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Are you short-changing your employees on super?

A new report has revealed around 2.4 million or almost one third of Australian workers are missing out on some or all of their super entitlements and little is being done about it.

Under the Superannuation Guarantee (SG) employers must contribute 9.5 per cent into the super account of every worker over the age of 18 earning $450 a month.

But, according to data from the Australian Taxation Office and Australian Bureau of Statistics, many Australian employers are dodging compulsory superannuation payments to the tune of $3.6 billion a year (2013-2014). This equates to $1,489 or close to four months of super for the average worker affected.

Small and medium-sized businesses were found to be least likely to pay SG and workers under the age of 30 were more likely to miss out; 37 per cent of 20-24 year-olds compared to 23 per cent of 50-54 year-olds.

Currently, employers have up to four months to pay SG. SG payments must be made to complying funds or retirement savings accounts (RSAs) by the quarterly due dates, which are 28 days after the end of each quarter.

Employers who don’t pay the minimum amount of SG for their employee into the correct fund by the due date, may have to pay the super guarantee charge (SGC).

The SGC is made up of: SG shortfall amounts calculated on the employee’s salary or wages; interest on those amounts (currently 10 per cent) and an administration fee ($20 per employee, per quarter).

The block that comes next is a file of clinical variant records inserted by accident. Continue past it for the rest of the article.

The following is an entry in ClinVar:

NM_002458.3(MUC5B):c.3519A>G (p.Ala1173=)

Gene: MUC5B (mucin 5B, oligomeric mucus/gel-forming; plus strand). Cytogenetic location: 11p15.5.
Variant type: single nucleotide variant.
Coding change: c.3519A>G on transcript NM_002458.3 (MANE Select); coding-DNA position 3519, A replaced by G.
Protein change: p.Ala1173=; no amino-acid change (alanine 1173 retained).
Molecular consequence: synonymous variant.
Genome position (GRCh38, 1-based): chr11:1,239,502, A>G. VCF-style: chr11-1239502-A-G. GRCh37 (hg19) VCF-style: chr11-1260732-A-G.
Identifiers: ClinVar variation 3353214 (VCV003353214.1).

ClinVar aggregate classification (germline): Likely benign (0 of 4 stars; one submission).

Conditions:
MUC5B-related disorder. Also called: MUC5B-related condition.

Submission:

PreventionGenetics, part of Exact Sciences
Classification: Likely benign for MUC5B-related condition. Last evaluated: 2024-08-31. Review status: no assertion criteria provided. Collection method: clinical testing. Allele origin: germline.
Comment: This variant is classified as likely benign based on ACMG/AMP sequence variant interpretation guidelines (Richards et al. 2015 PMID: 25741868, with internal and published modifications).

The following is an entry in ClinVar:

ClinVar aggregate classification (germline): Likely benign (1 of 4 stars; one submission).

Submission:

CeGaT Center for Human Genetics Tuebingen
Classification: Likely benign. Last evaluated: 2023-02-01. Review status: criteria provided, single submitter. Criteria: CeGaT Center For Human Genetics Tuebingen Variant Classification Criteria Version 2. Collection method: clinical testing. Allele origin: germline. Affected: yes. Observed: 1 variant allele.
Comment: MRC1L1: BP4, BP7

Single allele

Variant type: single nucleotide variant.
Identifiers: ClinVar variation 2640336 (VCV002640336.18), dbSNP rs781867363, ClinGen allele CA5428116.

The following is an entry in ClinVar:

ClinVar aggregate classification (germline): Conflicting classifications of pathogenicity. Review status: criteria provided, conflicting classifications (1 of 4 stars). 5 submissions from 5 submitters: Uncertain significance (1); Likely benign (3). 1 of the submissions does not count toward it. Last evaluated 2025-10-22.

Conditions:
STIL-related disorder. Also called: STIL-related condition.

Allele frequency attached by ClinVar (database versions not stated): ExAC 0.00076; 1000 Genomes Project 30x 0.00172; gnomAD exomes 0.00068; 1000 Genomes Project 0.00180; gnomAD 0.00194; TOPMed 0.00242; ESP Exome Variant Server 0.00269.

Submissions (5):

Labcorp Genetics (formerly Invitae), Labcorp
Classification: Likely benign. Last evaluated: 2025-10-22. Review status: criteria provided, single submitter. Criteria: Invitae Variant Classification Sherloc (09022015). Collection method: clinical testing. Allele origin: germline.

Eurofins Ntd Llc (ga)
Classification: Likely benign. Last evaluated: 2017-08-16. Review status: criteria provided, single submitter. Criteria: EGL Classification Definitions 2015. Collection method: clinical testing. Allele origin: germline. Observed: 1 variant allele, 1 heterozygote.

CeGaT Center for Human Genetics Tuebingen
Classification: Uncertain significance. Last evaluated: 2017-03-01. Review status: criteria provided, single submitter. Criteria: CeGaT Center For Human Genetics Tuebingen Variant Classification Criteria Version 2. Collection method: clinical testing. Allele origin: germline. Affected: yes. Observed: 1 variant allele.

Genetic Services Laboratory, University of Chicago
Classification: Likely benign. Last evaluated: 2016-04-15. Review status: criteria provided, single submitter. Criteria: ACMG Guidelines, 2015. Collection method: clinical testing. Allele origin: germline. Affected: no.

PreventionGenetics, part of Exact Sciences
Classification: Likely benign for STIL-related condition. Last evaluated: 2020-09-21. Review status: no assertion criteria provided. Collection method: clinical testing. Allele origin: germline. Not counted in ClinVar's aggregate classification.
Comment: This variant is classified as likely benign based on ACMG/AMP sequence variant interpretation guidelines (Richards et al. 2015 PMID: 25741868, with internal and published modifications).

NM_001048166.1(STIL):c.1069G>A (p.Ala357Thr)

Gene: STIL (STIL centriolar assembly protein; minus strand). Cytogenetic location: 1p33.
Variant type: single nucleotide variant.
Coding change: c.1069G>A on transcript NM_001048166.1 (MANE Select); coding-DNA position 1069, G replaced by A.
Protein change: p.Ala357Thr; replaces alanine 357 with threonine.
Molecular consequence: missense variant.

Employers who fail to meet their SG obligations may also be liable for a range of penalties or charges on top of the super guarantee charge.

Paying super is an important part of being an employer. To ensure your business remains compliant, remember to: pay the right amount (9.5 per cent) of employee ordinary time earnings; pay on time; pay the right way and keep records to show you have met your obligations.

Posted on 15 December '16 by , under Super.

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What to consider when consolidating your super

The ATO reported that 45% of working Australians were not aware that they had multiple super accounts in 2016. Having multiple super accounts is particularly common for individuals who have had more than one job. If this is you, it is important to identify and manage your super accounts because having more than one can be costly as a result of account fees from multiple funds.To combat this, you may want to consolidate your super, which moves all your super into one account. Not only does this save on fees, but it also makes your super easier to manage and keep track of.

Before consolidating your super, it is important to do the following:

Research your funds' policy
Compare your active super accounts so you can make the right choice about which one you should close. Things to assess include:

  • Exit fees
  • Insurance policies
  • Investment options
  • Ongoing service fees
  • Performance of the funds

Check employer contributions
Changing funds may affect how much your employer contributes, as some employers contribute more to certain funds. Check your current accounts to see if changing funds will affect this. Once you have selected a super fund, regardless of whether you choose a new super fund or one of your existing ones, provide your employer with the details they need to pay super into your selected account.

Gather the relevant information
When consolidating your super, you will need to have the following details ready:

  • Your tax file number.
  • Proof of identity. This could include your driver's license, birth certificate or passport.
  • Your fund's superannuation product identification number (SPIN).
  • Your fund's unique superannuation identifier (USI).
  • Details of your previous fund.

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